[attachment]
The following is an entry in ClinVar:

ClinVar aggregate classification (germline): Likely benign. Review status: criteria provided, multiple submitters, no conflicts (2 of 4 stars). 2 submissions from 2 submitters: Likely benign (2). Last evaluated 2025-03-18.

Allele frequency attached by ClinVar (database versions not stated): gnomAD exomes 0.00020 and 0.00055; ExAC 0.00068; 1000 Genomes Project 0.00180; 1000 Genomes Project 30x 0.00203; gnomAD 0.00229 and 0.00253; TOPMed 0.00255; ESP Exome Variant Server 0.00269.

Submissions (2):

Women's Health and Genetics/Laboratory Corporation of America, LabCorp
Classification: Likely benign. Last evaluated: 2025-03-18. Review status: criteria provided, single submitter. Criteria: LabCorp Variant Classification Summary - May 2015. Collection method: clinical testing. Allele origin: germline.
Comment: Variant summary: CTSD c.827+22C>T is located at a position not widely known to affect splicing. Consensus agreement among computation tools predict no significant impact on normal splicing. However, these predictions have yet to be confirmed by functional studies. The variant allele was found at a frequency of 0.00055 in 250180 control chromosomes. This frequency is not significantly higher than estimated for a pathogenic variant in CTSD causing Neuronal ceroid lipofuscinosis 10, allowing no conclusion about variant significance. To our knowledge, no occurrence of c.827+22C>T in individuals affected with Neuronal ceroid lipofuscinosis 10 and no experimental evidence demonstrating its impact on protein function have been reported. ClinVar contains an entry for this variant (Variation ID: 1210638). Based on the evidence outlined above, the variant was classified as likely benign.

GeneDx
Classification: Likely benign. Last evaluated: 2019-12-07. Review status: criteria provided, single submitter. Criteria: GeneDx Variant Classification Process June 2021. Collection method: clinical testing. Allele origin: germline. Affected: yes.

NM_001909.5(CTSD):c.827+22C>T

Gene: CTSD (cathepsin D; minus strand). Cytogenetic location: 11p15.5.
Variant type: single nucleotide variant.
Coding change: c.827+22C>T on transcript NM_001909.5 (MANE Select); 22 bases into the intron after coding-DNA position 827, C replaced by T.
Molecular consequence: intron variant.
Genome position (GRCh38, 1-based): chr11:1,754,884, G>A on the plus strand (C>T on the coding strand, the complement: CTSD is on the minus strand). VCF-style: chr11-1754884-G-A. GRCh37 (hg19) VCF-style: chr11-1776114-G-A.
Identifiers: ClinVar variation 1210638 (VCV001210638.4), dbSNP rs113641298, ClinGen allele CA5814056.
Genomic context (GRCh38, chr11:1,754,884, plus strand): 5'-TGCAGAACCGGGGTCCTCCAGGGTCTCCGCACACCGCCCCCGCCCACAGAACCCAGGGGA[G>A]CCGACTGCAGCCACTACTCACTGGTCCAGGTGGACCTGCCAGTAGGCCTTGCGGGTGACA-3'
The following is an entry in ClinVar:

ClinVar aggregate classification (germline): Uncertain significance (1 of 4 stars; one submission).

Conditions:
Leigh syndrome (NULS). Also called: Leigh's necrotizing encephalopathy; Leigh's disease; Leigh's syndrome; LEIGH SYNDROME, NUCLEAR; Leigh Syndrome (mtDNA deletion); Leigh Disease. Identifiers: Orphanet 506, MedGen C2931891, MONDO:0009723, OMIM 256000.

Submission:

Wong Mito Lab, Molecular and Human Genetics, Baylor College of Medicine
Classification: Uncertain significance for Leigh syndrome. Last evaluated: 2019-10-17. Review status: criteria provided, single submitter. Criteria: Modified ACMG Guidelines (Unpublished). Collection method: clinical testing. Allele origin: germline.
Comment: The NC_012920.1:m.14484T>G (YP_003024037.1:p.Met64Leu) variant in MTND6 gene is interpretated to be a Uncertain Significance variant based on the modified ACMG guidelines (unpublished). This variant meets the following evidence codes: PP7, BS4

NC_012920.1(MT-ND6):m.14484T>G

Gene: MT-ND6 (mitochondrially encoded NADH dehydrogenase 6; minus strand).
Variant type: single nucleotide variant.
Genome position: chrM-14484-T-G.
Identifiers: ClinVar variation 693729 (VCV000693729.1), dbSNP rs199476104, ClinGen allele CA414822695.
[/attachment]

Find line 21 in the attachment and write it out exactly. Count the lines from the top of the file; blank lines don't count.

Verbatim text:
Leigh syndrome (NULS). Also called: Leigh's necrotizing encephalopathy; Leigh's disease; Leigh's syndrome; LEIGH SYNDROME, NUCLEAR; Leigh Syndrome (mtDNA deletion); Leigh Disease. Identifiers: Orphanet 506, MedGen C2931891, MONDO:0009723, OMIM 256000.